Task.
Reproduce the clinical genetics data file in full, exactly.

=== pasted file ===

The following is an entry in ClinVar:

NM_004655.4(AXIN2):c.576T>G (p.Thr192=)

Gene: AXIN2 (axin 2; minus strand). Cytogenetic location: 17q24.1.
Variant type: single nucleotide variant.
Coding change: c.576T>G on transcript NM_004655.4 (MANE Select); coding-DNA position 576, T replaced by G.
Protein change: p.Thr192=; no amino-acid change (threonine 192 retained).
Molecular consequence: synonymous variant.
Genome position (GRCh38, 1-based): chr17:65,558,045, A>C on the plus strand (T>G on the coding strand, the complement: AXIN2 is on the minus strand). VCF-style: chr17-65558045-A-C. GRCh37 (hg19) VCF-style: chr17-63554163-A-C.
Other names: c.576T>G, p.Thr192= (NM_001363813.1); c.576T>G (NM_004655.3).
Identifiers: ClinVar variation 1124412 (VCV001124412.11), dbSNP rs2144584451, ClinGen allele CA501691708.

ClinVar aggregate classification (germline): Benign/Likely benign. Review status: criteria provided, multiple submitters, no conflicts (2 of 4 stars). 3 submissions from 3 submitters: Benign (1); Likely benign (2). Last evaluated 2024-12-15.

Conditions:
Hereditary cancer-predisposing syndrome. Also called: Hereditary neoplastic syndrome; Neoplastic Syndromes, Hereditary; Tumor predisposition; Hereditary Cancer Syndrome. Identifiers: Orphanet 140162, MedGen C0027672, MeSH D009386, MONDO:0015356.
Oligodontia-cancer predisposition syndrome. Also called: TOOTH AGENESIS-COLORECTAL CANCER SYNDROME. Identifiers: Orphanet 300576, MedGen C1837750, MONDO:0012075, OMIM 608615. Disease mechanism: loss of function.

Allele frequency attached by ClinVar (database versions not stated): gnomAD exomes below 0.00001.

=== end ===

The following is an entry in ClinVar:

NM_004655.4(AXIN2):c.576T>G (p.Thr192=)

Gene: AXIN2 (axin 2; minus strand). Cytogenetic location: 17q24.1.
Variant type: single nucleotide variant.
Coding change: c.576T>G on transcript NM_004655.4 (MANE Select); coding-DNA position 576, T replaced by G.
Protein change: p.Thr192=; no amino-acid change (threonine 192 retained).
Molecular consequence: synonymous variant.
Genome position (GRCh38, 1-based): chr17:65,558,045, A>C on the plus strand (T>G on the coding strand, the complement: AXIN2 is on the minus strand). VCF-style: chr17-65558045-A-C. GRCh37 (hg19) VCF-style: chr17-63554163-A-C.
Other names: c.576T>G, p.Thr192= (NM_001363813.1); c.576T>G (NM_004655.3).
Identifiers: ClinVar variation 1124412 (VCV001124412.11), dbSNP rs2144584451, ClinGen allele CA501691708.

ClinVar aggregate classification (germline): Benign/Likely benign. Review status: criteria provided, multiple submitters, no conflicts (2 of 4 stars). 3 submissions from 3 submitters: Benign (1); Likely benign (2). Last evaluated 2024-12-15.

Conditions:
Hereditary cancer-predisposing syndrome. Also called: Hereditary neoplastic syndrome; Neoplastic Syndromes, Hereditary; Tumor predisposition; Hereditary Cancer Syndrome. Identifiers: Orphanet 140162, MedGen C0027672, MeSH D009386, MONDO:0015356.
Oligodontia-cancer predisposition syndrome. Also called: TOOTH AGENESIS-COLORECTAL CANCER SYNDROME. Identifiers: Orphanet 300576, MedGen C1837750, MONDO:0012075, OMIM 608615. Disease mechanism: loss of function.

Allele frequency attached by ClinVar (database versions not stated): gnomAD exomes below 0.00001.